This is the title of an essay I’ve read recently by Henry Lawson. I have a great admiration for Lawson. Not only is he among the six great masters of the short story written in English, but he is also a great writer of essays. For those who have not encountered Lawson’s non fiction, here is the essay in question, a humorous piece that invokes discussion, and prompts gossip. It comes from a volume called Autobiographical and Other Writings 1887-1922 edited by Colin Roderick and published by Angus and Robertson in 1972. From these short pieces collected here one can learn a lot about Lawson’s frustrated idealism. He was a Utopian socialist and a Republican, and was disappointed and disillusioned that Australians decided to keep the old inequitable British system when they could have started afresh. In evidence in the essays is Lawson’s astonishingly accurate eye for pictorial detail and ear for colloquial dialogue. I’d like to reproduce another piece called If I Could Paint. Perhaps another time. Unjustly maligned for his mastery of sentiment in his stories, here is Lawson the ironically amused observer, watching, despite his title, both male and female behaviour.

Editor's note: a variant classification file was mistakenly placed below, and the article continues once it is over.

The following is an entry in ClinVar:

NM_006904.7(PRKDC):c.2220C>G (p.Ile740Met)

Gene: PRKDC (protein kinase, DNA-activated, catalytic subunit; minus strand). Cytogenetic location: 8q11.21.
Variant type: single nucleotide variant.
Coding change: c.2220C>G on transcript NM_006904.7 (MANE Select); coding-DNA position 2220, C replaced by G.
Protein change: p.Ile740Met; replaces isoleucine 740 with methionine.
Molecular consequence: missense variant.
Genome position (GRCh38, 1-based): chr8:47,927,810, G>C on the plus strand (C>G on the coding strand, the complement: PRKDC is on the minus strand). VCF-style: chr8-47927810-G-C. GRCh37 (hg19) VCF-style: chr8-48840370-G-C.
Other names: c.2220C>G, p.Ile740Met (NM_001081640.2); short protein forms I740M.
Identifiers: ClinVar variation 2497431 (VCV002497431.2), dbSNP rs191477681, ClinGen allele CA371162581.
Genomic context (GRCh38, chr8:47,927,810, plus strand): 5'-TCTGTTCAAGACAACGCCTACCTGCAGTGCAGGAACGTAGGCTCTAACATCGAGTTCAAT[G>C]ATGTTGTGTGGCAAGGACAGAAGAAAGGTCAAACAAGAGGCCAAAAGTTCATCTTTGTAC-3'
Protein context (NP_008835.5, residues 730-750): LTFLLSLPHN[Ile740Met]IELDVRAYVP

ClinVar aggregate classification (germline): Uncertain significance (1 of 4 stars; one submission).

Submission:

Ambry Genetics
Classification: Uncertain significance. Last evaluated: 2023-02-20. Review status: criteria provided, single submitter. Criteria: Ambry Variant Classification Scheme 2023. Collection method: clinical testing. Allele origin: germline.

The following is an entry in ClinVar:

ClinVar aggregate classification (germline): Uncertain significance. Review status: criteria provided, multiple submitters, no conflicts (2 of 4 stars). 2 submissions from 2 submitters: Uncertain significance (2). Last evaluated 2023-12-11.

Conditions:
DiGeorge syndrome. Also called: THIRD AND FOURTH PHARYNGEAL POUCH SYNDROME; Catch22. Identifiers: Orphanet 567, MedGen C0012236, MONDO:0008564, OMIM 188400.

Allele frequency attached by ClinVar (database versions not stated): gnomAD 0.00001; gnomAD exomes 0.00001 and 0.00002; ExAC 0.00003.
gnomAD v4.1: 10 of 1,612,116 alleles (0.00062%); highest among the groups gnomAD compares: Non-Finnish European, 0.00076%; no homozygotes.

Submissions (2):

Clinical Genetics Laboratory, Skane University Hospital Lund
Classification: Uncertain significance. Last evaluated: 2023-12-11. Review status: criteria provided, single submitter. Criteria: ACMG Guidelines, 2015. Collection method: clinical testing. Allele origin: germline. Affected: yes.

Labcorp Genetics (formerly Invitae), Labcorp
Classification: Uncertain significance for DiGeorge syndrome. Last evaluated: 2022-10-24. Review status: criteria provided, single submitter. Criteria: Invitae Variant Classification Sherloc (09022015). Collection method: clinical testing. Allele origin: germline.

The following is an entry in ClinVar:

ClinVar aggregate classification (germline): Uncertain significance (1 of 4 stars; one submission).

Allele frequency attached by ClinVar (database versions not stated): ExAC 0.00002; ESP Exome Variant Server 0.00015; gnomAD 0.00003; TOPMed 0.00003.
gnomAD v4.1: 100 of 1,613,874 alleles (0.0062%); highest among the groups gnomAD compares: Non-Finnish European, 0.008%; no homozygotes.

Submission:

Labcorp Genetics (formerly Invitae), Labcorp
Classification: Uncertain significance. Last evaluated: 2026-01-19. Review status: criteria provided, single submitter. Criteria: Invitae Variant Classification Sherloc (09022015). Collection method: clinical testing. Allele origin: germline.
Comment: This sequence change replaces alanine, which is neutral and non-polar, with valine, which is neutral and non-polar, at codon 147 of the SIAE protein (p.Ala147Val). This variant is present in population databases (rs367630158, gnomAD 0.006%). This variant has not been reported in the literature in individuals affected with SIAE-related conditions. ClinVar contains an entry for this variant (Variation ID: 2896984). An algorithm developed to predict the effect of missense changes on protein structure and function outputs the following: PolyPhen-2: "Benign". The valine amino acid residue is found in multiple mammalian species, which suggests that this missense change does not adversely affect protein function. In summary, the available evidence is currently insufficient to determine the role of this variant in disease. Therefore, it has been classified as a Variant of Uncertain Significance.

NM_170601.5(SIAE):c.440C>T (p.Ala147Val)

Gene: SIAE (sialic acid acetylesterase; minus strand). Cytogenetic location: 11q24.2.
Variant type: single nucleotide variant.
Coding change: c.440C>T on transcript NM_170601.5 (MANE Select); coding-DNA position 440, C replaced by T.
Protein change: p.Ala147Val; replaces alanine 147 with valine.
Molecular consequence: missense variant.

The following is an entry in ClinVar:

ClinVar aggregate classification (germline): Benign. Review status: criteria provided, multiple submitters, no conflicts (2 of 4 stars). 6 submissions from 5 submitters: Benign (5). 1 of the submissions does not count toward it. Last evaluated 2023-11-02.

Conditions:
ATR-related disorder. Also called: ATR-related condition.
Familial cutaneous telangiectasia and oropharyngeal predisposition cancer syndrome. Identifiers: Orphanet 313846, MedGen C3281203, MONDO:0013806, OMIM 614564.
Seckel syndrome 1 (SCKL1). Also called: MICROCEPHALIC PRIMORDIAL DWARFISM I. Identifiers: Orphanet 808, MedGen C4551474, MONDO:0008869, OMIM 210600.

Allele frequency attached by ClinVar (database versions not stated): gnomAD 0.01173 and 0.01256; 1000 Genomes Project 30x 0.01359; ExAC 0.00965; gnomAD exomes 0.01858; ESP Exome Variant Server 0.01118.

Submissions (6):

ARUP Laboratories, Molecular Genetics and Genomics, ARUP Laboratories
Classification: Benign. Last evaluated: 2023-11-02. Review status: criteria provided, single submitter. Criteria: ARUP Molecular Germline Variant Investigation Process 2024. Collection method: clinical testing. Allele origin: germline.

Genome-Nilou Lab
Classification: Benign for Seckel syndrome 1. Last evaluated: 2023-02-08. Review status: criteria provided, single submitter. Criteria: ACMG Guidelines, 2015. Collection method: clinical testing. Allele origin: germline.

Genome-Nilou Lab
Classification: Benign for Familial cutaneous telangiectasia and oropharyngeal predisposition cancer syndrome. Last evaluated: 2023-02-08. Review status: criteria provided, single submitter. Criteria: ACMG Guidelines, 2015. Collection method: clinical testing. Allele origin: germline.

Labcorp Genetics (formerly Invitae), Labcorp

“Lady Lygon, in connection with the Press News, published at the bazaar, recently proposed the astounding, but nevertheless truly feminine question: do women gossip more than men?
“Do women gossip more than men? Of course they do! I’m a man myself, and I know.
“If two men talk for an hour – unless they haven’t seen each other for twenty years – the conversation peters out, and they say, “Ah well! I must be going”. And they shake hands and go.